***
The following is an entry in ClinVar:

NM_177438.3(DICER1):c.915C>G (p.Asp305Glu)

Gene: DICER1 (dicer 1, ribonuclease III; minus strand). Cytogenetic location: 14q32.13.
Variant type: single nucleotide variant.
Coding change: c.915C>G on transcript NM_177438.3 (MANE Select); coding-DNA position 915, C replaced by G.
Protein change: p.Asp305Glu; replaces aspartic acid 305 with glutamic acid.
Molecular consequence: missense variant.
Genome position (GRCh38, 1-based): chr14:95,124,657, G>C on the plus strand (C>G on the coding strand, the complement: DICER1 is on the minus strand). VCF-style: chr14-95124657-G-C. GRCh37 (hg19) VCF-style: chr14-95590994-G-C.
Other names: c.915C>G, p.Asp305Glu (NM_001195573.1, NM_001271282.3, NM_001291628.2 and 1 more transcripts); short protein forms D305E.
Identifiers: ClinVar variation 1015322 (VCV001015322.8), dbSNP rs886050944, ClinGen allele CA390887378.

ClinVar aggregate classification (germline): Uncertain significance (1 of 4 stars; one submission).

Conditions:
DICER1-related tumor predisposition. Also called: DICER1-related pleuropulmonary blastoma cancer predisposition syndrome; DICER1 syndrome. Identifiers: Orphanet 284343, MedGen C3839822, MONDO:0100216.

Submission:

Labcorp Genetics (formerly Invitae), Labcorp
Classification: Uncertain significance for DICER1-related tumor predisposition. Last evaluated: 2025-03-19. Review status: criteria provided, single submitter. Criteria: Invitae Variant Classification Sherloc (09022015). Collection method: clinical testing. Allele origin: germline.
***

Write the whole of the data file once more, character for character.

The following is an entry in ClinVar:

NM_177438.3(DICER1):c.915C>G (p.Asp305Glu)

Gene: DICER1 (dicer 1, ribonuclease III; minus strand). Cytogenetic location: 14q32.13.
Variant type: single nucleotide variant.
Coding change: c.915C>G on transcript NM_177438.3 (MANE Select); coding-DNA position 915, C replaced by G.
Protein change: p.Asp305Glu; replaces aspartic acid 305 with glutamic acid.
Molecular consequence: missense variant.
Genome position (GRCh38, 1-based): chr14:95,124,657, G>C on the plus strand (C>G on the coding strand, the complement: DICER1 is on the minus strand). VCF-style: chr14-95124657-G-C. GRCh37 (hg19) VCF-style: chr14-95590994-G-C.
Other names: c.915C>G, p.Asp305Glu (NM_001195573.1, NM_001271282.3, NM_001291628.2 and 1 more transcripts); short protein forms D305E.
Identifiers: ClinVar variation 1015322 (VCV001015322.8), dbSNP rs886050944, ClinGen allele CA390887378.

ClinVar aggregate classification (germline): Uncertain significance (1 of 4 stars; one submission).

Conditions:
DICER1-related tumor predisposition. Also called: DICER1-related pleuropulmonary blastoma cancer predisposition syndrome; DICER1 syndrome. Identifiers: Orphanet 284343, MedGen C3839822, MONDO:0100216.

Submission:

Labcorp Genetics (formerly Invitae), Labcorp
Classification: Uncertain significance for DICER1-related tumor predisposition. Last evaluated: 2025-03-19. Review status: criteria provided, single submitter. Criteria: Invitae Variant Classification Sherloc (09022015). Collection method: clinical testing. Allele origin: germline.